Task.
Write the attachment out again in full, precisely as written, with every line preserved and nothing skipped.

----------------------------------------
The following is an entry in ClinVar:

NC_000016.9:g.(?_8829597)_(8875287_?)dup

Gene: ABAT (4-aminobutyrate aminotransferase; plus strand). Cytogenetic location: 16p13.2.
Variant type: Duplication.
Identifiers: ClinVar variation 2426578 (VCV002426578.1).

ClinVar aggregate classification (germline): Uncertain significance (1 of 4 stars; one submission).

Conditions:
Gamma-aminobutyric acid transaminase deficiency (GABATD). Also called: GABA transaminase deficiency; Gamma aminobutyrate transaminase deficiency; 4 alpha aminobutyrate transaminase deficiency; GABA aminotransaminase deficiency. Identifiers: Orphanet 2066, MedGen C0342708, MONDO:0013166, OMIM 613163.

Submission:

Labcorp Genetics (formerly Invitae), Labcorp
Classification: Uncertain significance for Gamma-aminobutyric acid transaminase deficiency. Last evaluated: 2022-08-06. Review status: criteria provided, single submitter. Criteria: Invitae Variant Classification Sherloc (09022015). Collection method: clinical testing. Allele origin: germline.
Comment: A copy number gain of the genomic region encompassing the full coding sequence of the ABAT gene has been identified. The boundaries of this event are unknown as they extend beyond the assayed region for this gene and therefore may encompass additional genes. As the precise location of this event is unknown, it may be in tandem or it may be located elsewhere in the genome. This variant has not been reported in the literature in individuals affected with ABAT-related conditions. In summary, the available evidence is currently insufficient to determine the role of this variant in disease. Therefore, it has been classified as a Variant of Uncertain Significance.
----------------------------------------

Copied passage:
The following is an entry in ClinVar:

NC_000016.9:g.(?_8829597)_(8875287_?)dup

Gene: ABAT (4-aminobutyrate aminotransferase; plus strand). Cytogenetic location: 16p13.2.
Variant type: Duplication.
Identifiers: ClinVar variation 2426578 (VCV002426578.1).

ClinVar aggregate classification (germline): Uncertain significance (1 of 4 stars; one submission).

Conditions:
Gamma-aminobutyric acid transaminase deficiency (GABATD). Also called: GABA transaminase deficiency; Gamma aminobutyrate transaminase deficiency; 4 alpha aminobutyrate transaminase deficiency; GABA aminotransaminase deficiency. Identifiers: Orphanet 2066, MedGen C0342708, MONDO:0013166, OMIM 613163.

Submission:

Labcorp Genetics (formerly Invitae), Labcorp
Classification: Uncertain significance for Gamma-aminobutyric acid transaminase deficiency. Last evaluated: 2022-08-06. Review status: criteria provided, single submitter. Criteria: Invitae Variant Classification Sherloc (09022015). Collection method: clinical testing. Allele origin: germline.
Comment: A copy number gain of the genomic region encompassing the full coding sequence of the ABAT gene has been identified. The boundaries of this event are unknown as they extend beyond the assayed region for this gene and therefore may encompass additional genes. As the precise location of this event is unknown, it may be in tandem or it may be located elsewhere in the genome. This variant has not been reported in the literature in individuals affected with ABAT-related conditions. In summary, the available evidence is currently insufficient to determine the role of this variant in disease. Therefore, it has been classified as a Variant of Uncertain Significance.